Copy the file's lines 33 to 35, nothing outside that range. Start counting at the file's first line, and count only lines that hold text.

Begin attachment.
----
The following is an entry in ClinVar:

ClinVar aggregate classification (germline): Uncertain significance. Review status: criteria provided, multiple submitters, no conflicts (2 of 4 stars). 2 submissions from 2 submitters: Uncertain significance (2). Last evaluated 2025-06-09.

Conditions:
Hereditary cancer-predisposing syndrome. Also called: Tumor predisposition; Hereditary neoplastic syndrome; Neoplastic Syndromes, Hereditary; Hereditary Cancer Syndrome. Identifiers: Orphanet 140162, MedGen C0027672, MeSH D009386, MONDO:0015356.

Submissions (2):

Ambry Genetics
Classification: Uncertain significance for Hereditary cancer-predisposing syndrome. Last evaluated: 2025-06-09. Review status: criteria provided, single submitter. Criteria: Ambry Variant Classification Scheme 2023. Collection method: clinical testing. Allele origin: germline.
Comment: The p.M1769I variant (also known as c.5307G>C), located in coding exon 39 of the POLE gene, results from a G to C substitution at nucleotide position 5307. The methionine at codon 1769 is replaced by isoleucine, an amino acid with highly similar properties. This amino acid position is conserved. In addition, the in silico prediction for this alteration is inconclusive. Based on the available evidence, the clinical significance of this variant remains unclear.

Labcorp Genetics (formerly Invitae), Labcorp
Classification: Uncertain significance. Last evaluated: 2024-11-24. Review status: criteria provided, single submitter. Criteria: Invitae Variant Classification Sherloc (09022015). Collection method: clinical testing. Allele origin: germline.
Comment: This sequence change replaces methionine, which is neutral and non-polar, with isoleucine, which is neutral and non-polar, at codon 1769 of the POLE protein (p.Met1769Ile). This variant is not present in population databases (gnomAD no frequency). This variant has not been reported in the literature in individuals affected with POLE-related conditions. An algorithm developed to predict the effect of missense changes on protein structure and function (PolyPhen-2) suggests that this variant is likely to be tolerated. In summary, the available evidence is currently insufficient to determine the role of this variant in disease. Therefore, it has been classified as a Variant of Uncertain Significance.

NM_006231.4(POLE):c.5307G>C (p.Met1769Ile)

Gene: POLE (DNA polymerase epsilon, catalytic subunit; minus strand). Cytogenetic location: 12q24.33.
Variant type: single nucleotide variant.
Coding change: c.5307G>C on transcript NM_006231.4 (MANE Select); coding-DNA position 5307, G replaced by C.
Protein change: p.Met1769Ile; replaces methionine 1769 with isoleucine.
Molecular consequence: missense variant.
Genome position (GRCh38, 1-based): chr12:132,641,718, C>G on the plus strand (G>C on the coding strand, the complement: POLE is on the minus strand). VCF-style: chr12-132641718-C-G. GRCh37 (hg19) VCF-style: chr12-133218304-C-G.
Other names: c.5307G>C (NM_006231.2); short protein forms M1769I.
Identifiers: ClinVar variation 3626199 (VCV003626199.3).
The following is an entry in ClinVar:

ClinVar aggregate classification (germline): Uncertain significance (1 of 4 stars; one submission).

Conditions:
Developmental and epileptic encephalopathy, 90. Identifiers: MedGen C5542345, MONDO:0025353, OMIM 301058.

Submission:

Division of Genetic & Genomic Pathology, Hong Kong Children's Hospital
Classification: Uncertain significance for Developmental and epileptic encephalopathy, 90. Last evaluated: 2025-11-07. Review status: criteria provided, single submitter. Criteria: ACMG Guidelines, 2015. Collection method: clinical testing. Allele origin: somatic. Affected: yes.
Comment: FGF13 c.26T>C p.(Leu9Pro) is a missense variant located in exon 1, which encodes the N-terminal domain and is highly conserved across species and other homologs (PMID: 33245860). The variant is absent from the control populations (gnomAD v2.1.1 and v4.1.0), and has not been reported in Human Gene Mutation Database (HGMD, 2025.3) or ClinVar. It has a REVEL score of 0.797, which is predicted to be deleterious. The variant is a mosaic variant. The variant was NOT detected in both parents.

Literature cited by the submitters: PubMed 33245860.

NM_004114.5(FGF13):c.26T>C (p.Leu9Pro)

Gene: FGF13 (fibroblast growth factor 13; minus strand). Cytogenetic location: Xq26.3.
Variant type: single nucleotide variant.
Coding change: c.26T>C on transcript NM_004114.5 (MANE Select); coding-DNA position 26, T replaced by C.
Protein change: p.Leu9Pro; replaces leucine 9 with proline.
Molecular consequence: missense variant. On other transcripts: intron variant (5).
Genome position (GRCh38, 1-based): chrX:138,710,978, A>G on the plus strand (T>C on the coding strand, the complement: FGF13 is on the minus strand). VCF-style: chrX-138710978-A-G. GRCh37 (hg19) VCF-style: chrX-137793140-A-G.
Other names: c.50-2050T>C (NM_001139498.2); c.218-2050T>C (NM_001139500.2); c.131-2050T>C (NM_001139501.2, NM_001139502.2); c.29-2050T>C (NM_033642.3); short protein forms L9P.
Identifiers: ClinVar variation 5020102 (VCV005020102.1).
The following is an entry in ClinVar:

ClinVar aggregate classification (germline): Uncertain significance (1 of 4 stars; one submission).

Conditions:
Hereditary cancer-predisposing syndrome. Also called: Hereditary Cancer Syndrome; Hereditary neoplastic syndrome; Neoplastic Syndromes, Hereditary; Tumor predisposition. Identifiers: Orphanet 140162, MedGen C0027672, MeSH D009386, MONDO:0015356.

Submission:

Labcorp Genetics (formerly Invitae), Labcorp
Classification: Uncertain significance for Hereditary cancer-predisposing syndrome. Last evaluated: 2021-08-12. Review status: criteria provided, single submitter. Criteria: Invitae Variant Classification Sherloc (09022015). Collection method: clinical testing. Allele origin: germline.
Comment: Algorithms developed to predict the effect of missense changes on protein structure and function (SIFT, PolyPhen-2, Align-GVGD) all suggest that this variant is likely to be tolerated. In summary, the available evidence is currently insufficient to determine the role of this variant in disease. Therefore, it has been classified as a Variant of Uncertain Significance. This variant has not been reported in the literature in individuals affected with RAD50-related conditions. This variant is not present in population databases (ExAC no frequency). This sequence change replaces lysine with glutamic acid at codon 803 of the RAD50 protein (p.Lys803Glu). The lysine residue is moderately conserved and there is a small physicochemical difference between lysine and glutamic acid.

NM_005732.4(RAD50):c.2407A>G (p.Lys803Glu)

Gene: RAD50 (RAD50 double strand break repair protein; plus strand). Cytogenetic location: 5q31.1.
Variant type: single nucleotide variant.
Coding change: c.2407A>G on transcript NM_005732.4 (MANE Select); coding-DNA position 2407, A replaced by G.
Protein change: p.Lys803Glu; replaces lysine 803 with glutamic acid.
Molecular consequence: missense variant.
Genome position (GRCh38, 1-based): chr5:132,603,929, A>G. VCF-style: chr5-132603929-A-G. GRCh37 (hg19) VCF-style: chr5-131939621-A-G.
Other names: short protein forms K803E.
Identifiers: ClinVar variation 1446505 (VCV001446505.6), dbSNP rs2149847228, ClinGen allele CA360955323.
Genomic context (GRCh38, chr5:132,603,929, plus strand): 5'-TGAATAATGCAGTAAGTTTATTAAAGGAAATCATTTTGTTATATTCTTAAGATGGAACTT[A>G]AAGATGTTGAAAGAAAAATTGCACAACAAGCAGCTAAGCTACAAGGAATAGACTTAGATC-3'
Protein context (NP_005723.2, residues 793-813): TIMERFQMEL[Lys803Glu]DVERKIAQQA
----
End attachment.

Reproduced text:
Coding change: c.26T>C on transcript NM_004114.5 (MANE Select); coding-DNA position 26, T replaced by C.
Protein change: p.Leu9Pro; replaces leucine 9 with proline.
Molecular consequence: missense variant. On other transcripts: intron variant (5).